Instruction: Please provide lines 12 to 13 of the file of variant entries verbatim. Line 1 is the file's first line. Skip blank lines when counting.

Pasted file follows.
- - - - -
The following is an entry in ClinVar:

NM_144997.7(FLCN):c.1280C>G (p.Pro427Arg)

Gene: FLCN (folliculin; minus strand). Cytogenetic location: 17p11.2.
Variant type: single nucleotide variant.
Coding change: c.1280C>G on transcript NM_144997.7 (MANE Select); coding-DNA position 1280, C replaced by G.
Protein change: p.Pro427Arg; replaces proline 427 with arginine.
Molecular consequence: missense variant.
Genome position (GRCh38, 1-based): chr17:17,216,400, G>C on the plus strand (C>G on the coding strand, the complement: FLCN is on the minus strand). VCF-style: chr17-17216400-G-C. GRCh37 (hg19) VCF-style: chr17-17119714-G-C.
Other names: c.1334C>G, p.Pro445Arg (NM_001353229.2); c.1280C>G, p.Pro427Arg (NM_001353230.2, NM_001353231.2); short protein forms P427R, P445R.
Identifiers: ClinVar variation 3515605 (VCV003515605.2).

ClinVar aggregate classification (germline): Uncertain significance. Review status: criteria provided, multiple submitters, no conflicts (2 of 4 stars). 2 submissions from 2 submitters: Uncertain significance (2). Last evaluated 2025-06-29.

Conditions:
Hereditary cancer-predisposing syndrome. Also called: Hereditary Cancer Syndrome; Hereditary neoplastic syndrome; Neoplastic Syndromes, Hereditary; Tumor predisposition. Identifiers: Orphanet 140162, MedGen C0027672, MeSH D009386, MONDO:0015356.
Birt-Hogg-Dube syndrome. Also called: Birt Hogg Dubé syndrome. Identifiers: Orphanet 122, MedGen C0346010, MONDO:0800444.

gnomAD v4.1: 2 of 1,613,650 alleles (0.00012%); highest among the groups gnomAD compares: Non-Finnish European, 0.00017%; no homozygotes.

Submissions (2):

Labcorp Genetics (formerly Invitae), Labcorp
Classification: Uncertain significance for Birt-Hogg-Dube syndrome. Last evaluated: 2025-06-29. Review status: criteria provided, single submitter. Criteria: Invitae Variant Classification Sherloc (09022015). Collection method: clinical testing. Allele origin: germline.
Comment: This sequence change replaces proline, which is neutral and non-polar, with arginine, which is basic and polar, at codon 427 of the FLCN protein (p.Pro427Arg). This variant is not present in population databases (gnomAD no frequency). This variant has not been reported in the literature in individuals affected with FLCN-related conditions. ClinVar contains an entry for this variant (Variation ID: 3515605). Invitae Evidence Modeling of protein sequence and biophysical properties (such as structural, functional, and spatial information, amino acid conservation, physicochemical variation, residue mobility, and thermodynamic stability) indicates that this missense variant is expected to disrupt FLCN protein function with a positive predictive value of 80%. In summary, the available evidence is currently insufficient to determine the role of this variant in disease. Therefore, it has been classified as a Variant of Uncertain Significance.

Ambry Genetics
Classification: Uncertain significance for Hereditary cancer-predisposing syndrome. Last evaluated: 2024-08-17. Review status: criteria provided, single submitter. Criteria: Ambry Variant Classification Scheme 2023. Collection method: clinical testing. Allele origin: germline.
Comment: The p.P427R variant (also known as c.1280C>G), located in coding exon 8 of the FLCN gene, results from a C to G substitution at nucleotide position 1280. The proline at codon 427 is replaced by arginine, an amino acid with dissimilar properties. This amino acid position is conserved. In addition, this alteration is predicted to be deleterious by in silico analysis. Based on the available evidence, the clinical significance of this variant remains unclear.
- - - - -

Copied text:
Conditions:
Hereditary cancer-predisposing syndrome. Also called: Hereditary Cancer Syndrome; Hereditary neoplastic syndrome; Neoplastic Syndromes, Hereditary; Tumor predisposition. Identifiers: Orphanet 140162, MedGen C0027672, MeSH D009386, MONDO:0015356.